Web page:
The foreign bases in Djibouti provide benefits to the country:
- They generate hundreds of millions of dollars a year for the government.
- They provide security for the nation, because there are troops and technicians from five countries and from EU forces, on its territory.
- In addition, the naval facilities provide a defence against piracy. Piracy threatens Djibouti’s port-based and trade-based economy.
- The foreign bases bring OECD countries into Djibouti for the long term, which can help promote donor aid & anti-poverty programmes, human rights, democracy and public service provision.
These are four good reasons to keep the bases in Djibouti, and ensure they are able to do their work efficiently.
However, there are risks that Djibouti must be wary of, and that the Government of Djibouti must take steps to mitigate. The benefits of foreign bases are never ‘a free ride’. With the benefits go responsibilities.
Poverty, and anger at the government within Djibouti, need to be addressed so that resentment does not build up, and so the money they bring in is not seen as a ‘bad thing’. Using government funds to improve the conditions for the poor is essential in ensuring that the local unrest does not develop and get out of hand. Those with bases have a mutual relationship with the people of the country in which they are based. The government and the Presidency should take active steps on this front. A new President needs to address this and give greater security and ease of operation for the foreign bases.
Keeping the economy healthy, growing and ‘pluralistic’ with lots of foreign investment is a key part of this, so that many countries have a stake in Djibouti’s stability. This is in stark contrast with the policy of the current regime, which has led to soured relations with investors, and bitter disputes between the Presidency and investors from France, the UK and Dubai.
Relations with neighbouring countries are especially important – it is vital that the Djibouti government does not give reason to other countries in the region to express their dissatisfaction by attempting to disrupt locations in Djibouti, or by encouraging others to disrupt or attack key locations. Good economic and political relations are essential – and an ongoing dialogue to understand each other’s concerns and differences and address them in a civilised manner. In Djibouti, historic tensions with Eritrea, Ethiopia, and the different regions of Somalia need constant attention. Good relations with neighbours are essential, and this requires proactive steps and a well-managed Foreign Ministry.. A new President should ensure that good relations with neighbours contribute to improved security, not increase security threats.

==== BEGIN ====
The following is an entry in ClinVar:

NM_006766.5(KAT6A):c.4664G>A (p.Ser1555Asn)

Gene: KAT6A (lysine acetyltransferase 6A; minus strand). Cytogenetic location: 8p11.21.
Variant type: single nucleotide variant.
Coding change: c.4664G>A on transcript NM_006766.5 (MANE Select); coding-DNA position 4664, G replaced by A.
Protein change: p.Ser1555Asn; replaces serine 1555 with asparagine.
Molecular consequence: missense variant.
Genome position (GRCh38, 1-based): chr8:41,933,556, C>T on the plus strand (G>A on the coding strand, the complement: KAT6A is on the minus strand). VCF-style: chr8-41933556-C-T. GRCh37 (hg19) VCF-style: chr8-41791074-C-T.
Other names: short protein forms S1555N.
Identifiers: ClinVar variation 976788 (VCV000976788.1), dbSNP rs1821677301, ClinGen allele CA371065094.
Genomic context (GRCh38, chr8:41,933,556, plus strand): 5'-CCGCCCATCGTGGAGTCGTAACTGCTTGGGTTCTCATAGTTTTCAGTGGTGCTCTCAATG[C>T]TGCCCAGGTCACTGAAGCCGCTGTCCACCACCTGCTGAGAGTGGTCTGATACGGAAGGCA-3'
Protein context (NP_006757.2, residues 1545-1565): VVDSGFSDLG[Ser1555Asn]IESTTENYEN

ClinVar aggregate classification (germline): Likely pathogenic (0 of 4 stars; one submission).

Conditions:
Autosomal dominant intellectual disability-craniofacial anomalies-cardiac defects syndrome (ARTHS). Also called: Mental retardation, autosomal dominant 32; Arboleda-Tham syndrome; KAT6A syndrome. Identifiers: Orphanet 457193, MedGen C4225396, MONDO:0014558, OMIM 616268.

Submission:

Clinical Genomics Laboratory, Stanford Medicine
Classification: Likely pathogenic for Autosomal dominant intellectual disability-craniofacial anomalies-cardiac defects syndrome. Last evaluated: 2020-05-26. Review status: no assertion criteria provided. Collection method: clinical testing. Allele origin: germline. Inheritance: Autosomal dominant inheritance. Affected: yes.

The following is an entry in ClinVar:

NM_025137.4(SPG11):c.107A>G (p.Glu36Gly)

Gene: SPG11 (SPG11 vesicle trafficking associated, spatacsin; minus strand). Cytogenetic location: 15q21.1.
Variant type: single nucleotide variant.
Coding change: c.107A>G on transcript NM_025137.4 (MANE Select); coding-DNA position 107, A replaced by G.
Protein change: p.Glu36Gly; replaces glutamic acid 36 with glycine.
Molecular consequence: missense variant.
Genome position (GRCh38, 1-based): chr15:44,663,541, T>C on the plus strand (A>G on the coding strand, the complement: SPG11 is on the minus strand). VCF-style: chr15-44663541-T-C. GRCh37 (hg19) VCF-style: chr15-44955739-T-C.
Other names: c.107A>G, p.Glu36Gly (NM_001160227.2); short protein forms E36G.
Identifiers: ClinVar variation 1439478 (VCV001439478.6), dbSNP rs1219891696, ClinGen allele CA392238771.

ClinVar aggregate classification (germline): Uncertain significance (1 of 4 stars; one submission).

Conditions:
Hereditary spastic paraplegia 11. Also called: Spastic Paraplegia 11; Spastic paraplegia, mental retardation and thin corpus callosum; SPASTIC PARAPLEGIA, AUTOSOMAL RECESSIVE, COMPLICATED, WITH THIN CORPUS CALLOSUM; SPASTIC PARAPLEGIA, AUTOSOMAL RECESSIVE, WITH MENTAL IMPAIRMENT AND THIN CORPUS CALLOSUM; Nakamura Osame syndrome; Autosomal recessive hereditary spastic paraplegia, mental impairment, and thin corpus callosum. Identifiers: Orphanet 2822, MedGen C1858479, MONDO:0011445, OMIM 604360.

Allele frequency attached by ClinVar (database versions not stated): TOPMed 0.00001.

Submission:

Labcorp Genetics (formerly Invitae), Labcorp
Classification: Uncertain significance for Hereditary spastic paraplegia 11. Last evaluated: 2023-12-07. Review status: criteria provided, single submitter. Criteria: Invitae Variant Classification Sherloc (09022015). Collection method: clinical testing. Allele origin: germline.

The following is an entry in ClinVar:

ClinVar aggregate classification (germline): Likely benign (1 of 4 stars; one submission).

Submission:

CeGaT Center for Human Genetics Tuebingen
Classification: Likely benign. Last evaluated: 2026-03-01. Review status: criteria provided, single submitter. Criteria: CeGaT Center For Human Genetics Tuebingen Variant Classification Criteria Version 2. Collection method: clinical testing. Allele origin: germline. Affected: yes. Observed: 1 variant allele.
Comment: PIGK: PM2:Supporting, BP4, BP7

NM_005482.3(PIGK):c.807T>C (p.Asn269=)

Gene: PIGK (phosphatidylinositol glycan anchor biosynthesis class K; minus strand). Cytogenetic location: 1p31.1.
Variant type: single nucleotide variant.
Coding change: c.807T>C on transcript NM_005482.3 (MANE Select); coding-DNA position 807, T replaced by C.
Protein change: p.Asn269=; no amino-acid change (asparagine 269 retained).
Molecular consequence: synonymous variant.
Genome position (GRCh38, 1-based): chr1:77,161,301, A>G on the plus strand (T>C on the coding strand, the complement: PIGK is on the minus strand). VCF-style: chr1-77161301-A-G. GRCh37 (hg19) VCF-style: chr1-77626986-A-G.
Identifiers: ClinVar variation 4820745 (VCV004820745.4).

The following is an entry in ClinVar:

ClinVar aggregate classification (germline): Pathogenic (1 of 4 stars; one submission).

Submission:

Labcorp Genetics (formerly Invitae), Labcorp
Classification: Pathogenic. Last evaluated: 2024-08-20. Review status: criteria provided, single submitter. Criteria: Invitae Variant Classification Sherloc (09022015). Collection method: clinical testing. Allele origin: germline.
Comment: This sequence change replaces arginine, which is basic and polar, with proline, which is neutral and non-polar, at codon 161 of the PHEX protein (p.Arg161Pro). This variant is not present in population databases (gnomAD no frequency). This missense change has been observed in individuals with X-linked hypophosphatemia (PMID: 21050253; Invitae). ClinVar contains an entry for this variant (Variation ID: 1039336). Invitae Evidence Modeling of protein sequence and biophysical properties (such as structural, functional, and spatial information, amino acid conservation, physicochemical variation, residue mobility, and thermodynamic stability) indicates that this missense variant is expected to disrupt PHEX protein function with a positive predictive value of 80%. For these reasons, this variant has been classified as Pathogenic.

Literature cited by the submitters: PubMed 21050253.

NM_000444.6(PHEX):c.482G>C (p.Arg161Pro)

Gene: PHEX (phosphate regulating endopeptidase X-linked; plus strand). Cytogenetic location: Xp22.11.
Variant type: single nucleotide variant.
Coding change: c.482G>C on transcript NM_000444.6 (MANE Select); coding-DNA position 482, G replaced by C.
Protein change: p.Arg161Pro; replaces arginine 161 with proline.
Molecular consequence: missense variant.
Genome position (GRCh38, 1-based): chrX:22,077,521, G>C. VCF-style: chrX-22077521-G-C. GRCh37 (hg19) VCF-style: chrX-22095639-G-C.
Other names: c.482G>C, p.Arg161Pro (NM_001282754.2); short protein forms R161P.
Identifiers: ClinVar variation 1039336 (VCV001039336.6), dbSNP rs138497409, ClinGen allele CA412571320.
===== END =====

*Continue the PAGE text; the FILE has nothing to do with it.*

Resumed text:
It is also essential that Djibouti does not encourage (or allow through neglect) the growth of radical groups or international terror organisations on its territory or in its political and economic systems. Economic and banking supervision and local/national governance to international standards is always necessary to prevent this. It is part of a new President’s responsibility to ensure that the scope for terror groups to locate in Djibouti, or have their banking deposits in Djibouti, is rigorously blocked.
Unfortunately, the current Djibouti regime, and the President with his ‘top team’ have failed to understand any of these responsibilities, and as a result the bases face rising threats which must be countered.
A new President and a new national assembly need to manage actively the factors that can bring problems associated with the presence of the bases.
More engagement between base commanders and their teams and the institutions of Djibouti is needed to broaden the relationship , so personnel at the bases feel more welcome and at ease in Djibouti. Steps are needed from the Presidency to try and achieve this.
Such steps are in the interests of Djibouti as a nation. Foreign bases and protection of the maritime routes and Djibouti’s ports and transport systems, are integral parts of the very existence of Djibouti as a modern nation-state. They are a source of stability as well as income, should the Presidency decide to work together with base commanders for mutual benefit.
However the cavalier attitude of the Presidency to security, financial integrity, and economic development, shows that these undeniable features of Djibouti as a nation, have been forgotten.
It is time to change this – peacefully, through proper free and fair election, which are recognised and accepted internationally, as sufficient to provide true legitimacy for the government.